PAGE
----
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Before You Go

Health Insurance

  • Keep all medical receipts and documentation for billing and insurance claims and reimbursement later.
  • Some health-insurance policies require you to get pre-authorization over the phone for medical treatment before seeking help.
  • Overseas visitors with travel-health-insurance policies may need to contact a call center for an assessment by phone before getting medical treatment.

Recommended Vaccinations

Currently there are no vaccination requirements for visiting the USA. California has recently had outbreaks of measles and whooping cough, since fewer parents have been choosing to vaccinate their children. Before visiting California, make sure you've had all of the standard immunizations, including but not limited to MMR (measles, mumps and rubella), Hepatitis A and B, varicella (chickenpox) and Tdap (tetanus-diphtheria-acelluar pertussis) within the last 10 years, and the annual seasonal influenza vaccine.

In California

Availability & Cost of Healthcare

  • Medical treatment in the USA is of the highest caliber, but the expense could kill you. Many health-care professionals demand payment at the time of service, especially from out-of-towners or international visitors.
  • Except for medical emergencies (in which case call 911 or go to the nearest 24-hour hospital emergency room, or ER), phone around to find a doctor who will accept your insurance.

Environmental Hazards

Dehydration, Heat Exhaustion & Heatstroke

  • Take it easy as you acclimatize, especially on hot summer days and in Southern California's deserts. Drink plenty of water. A minimum of 3L per person per day is recommended when you’re active outdoors. Be sure to eat a salty snack too, as sodium is necessary for rehydration.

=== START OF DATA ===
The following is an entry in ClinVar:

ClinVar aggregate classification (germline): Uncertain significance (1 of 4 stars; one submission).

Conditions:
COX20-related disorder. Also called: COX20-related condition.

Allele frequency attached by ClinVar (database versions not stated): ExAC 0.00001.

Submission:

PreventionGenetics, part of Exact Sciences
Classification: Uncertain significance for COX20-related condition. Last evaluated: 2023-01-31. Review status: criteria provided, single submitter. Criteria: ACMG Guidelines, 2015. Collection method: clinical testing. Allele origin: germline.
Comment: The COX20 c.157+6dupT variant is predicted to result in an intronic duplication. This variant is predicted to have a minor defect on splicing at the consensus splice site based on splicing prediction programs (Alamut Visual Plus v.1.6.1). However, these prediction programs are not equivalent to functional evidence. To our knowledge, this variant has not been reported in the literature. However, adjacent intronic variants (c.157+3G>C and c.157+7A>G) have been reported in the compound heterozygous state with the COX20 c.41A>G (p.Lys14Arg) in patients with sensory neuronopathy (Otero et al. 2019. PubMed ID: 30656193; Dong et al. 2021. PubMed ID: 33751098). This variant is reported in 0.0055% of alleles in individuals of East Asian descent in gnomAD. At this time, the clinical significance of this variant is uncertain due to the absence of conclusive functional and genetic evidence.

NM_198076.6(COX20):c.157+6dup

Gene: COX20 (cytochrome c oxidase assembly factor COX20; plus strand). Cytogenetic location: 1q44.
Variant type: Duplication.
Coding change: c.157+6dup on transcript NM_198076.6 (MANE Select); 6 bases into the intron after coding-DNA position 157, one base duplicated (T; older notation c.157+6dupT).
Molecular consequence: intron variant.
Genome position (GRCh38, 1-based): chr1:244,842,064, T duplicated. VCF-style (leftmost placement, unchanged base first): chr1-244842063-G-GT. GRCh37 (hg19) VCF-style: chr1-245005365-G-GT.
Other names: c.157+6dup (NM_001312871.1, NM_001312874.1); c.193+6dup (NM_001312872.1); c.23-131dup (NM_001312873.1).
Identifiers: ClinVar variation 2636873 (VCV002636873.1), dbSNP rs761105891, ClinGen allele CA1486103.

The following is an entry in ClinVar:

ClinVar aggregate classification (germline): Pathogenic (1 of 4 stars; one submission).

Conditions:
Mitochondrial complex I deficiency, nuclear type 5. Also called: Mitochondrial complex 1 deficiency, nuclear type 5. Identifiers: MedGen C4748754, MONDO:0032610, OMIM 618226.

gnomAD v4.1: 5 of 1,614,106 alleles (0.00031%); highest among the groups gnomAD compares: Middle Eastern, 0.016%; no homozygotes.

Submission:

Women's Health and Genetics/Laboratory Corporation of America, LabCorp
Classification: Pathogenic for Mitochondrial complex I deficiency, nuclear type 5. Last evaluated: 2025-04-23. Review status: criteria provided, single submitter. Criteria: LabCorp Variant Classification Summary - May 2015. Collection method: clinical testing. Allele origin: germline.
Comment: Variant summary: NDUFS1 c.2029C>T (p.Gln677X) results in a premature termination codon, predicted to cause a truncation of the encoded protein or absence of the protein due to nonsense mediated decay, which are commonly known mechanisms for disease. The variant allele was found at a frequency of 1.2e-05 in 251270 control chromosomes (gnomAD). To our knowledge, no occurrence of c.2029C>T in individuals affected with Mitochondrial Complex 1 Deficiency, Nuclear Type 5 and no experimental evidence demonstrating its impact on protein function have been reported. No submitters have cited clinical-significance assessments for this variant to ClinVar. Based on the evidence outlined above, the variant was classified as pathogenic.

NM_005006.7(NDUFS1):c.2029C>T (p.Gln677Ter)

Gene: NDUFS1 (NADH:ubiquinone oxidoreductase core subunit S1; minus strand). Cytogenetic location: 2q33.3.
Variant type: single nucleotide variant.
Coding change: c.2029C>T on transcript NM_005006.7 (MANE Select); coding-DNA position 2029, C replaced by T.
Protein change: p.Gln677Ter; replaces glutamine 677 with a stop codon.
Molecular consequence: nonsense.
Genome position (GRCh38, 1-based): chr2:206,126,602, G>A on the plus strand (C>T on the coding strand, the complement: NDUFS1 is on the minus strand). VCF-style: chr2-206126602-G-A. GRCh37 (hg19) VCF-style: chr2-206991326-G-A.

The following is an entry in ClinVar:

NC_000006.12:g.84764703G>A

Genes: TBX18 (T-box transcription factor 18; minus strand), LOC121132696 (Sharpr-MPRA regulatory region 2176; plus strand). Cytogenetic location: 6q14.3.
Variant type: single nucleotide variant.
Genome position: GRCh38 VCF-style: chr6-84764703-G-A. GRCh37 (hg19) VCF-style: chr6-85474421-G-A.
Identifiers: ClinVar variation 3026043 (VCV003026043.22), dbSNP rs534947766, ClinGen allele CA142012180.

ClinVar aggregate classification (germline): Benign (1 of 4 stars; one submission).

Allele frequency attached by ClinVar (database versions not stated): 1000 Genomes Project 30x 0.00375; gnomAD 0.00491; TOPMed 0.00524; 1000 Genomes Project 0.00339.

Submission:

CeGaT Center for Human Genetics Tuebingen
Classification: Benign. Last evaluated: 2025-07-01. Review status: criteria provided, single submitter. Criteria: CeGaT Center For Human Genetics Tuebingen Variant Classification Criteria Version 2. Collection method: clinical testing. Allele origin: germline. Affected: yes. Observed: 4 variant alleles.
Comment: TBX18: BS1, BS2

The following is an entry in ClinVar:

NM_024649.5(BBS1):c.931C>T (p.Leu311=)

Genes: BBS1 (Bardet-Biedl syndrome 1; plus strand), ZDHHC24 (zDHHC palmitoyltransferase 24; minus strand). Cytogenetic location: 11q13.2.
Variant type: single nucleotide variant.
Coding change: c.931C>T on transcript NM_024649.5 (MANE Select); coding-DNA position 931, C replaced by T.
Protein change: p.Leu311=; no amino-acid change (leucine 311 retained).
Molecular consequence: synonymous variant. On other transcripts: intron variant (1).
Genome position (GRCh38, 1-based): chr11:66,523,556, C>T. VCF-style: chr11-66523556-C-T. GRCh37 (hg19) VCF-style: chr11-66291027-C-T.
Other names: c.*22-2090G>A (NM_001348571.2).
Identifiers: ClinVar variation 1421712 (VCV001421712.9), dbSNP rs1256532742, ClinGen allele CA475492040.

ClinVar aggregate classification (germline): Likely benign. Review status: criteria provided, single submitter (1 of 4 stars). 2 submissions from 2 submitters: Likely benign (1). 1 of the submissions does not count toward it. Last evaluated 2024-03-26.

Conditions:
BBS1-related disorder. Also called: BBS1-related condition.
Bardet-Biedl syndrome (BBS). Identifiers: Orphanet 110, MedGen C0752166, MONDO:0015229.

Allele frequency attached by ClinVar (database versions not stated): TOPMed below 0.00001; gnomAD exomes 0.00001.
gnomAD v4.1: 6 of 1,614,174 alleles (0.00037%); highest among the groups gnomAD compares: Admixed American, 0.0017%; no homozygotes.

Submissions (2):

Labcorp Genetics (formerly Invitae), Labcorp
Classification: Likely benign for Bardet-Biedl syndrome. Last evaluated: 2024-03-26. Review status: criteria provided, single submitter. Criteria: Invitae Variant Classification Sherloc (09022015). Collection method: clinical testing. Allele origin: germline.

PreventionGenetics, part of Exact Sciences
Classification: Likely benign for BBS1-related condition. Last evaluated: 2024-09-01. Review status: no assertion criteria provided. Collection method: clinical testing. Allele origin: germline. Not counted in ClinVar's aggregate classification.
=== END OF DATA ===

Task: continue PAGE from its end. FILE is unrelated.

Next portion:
• Dehydration (lack of water) or salt deficiency can cause heat exhaustion, often characterized by heavy sweating, fatigue, lethargy, headaches, nausea, vomiting, dizziness and muscle cramps.
  • Long, continuous exposure to high temperatures can lead to possibly fatal heatstroke, when body temperatures rise to dangerous levels. Warning signs include altered mental status, hyperventilation and flushed, hot and dry skin (ie sweating stops).
  • For heatstroke, immediate hospitalization is essential. Meanwhile get out of the sun, remove clothing that retains heat (cotton is OK), douse the body with cool water and fan continuously. Ice packs can be applied to the neck, armpits and groin.

Hypothermia

  • Skiers and hikers will find that temperatures in the mountains and desert can quickly drop below freezing, especially during winter. Even a sudden spring shower or high winds can lower your body temperature dangerously fast.
  • Instead of cotton, wear synthetic or woolen clothing that retains warmth even when wet. Carry waterproof layers (eg Gore-Tex jacket, plastic poncho, rain pants) and high-energy, easily digestible snacks such as chocolate, nuts and dried fruit.
  • Symptoms of hypothermia include exhaustion, numbness, shivering, stumbling, slurred speech, dizzy spells, muscle cramps and irrational or even violent behavior.
  • To treat mild hypothermia, get out of bad weather and change into dry, warm clothing. Drink hot liquids (no caffeine or alcohol) and snack on high-calorie food.
  • For more advanced hypothermia, seek immediate medical attention. Do not rub victims, who must be handled gently.

Tap Water

It's fine to drink water from the tap anywhere in California, except at some wilderness campgrounds where the water may not be potable (look for signs or ask the campground host).